The passage of the new energy law, which required amending the Mexican Constitution, represents a historic victory for the country’s conservatives over the left and over the nationalist legacy and institutions of the Mexican Revolution. The new law will allow foreign oil company involvement in Mexican oil production at every stage of the process, ending the country’s ownership and monopoly of the petroleum industry.
The energy reform passed through Congress on a fast track with overwhelming votes in both the Senate and the House. The Mexican Senate voted in favor of the measure by a vote of 95 to 28 on Dec.11, while the lower house passed the bill by a vote of 353 to 134 on Dec. 12. Within just four days, the 17 of 31 states needed to approve the amendments to the Constitution had been found and, on Dec. 21, Peña Nieto signed the bill into law in the historic National Palace. “We Mexicans have decided to overcome myths and taboos and take a great step into the future by way of democratic institutions,” said Peña Nieto. “Mexico has pronounced itself in favor of change and transformation.”
Proponents and Opponents
Voting in favor of the law were the Institutional Revolutionary Party (PRI) and its satellites the Ecological Green Party of Mexico (PVEM) and the New Alliance Party (PANAL) of the teachers union, as well as the conservative National Action Party (PAN). Opposing the energy reform were the Party of the Democratic Revolution (PRD) and the Workers Party (PT). The measure was also opposed by the Movement of National Regeneration (MORENA), a political organization in the process of becoming a party, which has no representatives in the Congress.
Opposition to the bill was organized by historic leaders of the Mexican left such as Cuauhtémoc Cárdenas of the PRD and Andrés Manuel López Obrador, the leader of MORENA. López Obrador, however, suffered a heart attack on Dec. 3, effectively removing him from the culmination of the struggle in December. Joining the left parties in opposing the bill were the independent labor unions such as the Mexican Electrical Workers (SME) and the Coordinating Committee of the Mexican Teachers Union (la CNTE), a large opposition caucus.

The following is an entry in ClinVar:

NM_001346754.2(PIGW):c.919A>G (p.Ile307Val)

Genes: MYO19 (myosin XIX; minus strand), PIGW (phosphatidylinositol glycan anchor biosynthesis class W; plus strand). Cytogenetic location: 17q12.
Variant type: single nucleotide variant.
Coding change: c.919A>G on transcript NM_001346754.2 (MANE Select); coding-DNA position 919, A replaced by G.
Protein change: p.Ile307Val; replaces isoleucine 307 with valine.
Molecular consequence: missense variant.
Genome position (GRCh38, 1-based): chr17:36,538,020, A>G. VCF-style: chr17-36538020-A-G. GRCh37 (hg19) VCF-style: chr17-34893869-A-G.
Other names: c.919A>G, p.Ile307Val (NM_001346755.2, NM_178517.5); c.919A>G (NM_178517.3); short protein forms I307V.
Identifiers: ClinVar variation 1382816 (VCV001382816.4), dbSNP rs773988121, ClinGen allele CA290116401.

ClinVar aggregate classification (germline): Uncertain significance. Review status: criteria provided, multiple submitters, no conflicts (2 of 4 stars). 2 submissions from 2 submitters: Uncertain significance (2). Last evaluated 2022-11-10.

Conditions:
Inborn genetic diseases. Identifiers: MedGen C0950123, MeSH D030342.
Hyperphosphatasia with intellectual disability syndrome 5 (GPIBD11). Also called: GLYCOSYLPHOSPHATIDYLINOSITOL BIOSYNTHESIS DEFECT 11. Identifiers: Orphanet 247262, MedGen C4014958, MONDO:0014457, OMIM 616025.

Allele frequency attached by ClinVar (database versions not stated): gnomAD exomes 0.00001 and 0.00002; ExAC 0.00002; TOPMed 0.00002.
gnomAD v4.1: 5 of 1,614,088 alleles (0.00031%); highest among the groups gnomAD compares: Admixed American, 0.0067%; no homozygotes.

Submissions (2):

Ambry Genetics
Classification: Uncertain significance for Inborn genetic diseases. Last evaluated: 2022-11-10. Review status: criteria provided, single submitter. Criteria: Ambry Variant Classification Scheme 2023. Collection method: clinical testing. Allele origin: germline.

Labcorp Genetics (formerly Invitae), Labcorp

The opposition held large marches and huge rallies throughout December and, as the date for the votes neared, opponents surrounded the Mexican Senate. At one point representative Antonio García Conejo stripped off his clothing except for his undershorts to symbolize the stripping of Mexico’s natural resources and its dignity.
The actual vote had the atmosphere of a brawl as legislators pushed, shoved, and hollered at each other. As PRI legislators shouted “Mexico! Mexico!” and the PRD legislators shouted “Traitors! Traitors!”, PRD congresswoman Karen Quiroga punched the nose of her female colleague Landy Berzunza Novelo of the PRI, sending the latter to the infirmary. Just before the vote in the lower house, PRD and PT representatives locked the doors to the congressional hall in an attempt to prevent a vote, but legislators simply moved to another room and voted there.
What Is Changed by the Law
The new law overturns one of the greatest achievements of the Mexican Revolution that began in 1910 and ended in 1940, the country’s takeover of the foreign oil industry. The Mexican Constitution of 1917 in its Article 27 gave the nation control of all land and water and of the subsoil, that is, of the minerals and petroleum. On the basis of that article, in March of 1938, President Lázaro Cárdenas expropriated (with compensation) and nationalized the foreign oil companies in Mexico, principally the U.S. Standard Oil Company and the British Royal Dutch Shell, as well as several others.
The nationalized companies were unified as the Mexican Petroleum Company (PEMEX) with representation on the board by the Mexican Petroleum Workers Union (STPRM). PEMEX was the largest employer in Mexico throughout most of the twentieth century and represented one of the largest sources of the country’s GDP as well as providing most of the revenue for the Mexican government. PEMEX’s top officials came, until the PRI’s defeat in 2000, from the Institutional Revolutionary Party (PRI) which also controlled the notoriously authoritarian and corrupt oil workers' union. The wealth produced by PEMEX provided the funds that built Mexico’s national highways, hospitals, and schools during the oil boom of the 1970s, but it also provided the slush funds that oiled the PRI’s political machine.
Private and foreign companies were for decades forbidden from involvement in exploration, drilling or refining, though over the years they became involved in peripheral aspects of the industry. Proponents of the law argued that by forbidding foreign involvement Mexico was failing to develop deep water off-shore oil reserves as well as potentially rich shale deposits. They claimed that only an influx of foreign capital and technology would be able to take advantage of the existing natural resources. Foreign oil companies, particularly the Americans who have been involved peripherally in the past, were anxious to see the energy reform pass, though the European oil companies have also expressed great interest.